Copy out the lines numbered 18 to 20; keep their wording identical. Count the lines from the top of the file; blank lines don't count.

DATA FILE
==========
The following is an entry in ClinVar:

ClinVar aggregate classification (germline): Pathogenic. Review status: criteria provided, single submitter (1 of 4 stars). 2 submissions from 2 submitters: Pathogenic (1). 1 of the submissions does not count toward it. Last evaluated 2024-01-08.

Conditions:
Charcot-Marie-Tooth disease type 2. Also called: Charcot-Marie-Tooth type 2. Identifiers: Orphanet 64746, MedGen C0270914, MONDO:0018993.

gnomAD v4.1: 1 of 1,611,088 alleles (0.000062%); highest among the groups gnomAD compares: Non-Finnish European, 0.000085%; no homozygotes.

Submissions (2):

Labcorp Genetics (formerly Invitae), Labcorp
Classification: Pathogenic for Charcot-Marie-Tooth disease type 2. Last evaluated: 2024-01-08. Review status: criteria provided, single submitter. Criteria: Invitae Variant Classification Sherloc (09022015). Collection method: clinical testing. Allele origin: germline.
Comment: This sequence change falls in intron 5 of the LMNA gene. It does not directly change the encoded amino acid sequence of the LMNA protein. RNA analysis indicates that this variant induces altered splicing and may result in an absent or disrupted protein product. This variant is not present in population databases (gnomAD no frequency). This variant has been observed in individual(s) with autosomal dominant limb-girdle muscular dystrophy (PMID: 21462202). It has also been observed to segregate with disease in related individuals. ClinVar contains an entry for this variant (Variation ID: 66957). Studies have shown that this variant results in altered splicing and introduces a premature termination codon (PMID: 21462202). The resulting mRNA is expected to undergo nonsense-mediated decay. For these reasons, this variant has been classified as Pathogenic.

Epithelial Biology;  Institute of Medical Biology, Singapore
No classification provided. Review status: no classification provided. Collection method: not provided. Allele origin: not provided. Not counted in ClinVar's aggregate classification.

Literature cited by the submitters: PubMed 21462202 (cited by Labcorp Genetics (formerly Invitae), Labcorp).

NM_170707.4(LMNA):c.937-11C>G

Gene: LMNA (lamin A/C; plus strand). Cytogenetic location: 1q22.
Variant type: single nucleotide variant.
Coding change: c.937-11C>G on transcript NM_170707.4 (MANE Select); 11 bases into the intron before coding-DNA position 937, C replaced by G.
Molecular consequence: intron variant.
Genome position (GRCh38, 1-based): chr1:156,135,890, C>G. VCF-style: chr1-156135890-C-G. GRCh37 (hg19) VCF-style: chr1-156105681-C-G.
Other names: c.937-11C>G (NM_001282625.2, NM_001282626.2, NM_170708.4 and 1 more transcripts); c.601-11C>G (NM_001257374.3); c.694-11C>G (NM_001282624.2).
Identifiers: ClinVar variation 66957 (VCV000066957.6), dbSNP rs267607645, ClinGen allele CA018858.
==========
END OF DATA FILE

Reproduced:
Genome position (GRCh38, 1-based): chr1:156,135,890, C>G. VCF-style: chr1-156135890-C-G. GRCh37 (hg19) VCF-style: chr1-156105681-C-G.
Other names: c.937-11C>G (NM_001282625.2, NM_001282626.2, NM_170708.4 and 1 more transcripts); c.601-11C>G (NM_001257374.3); c.694-11C>G (NM_001282624.2).
Identifiers: ClinVar variation 66957 (VCV000066957.6), dbSNP rs267607645, ClinGen allele CA018858.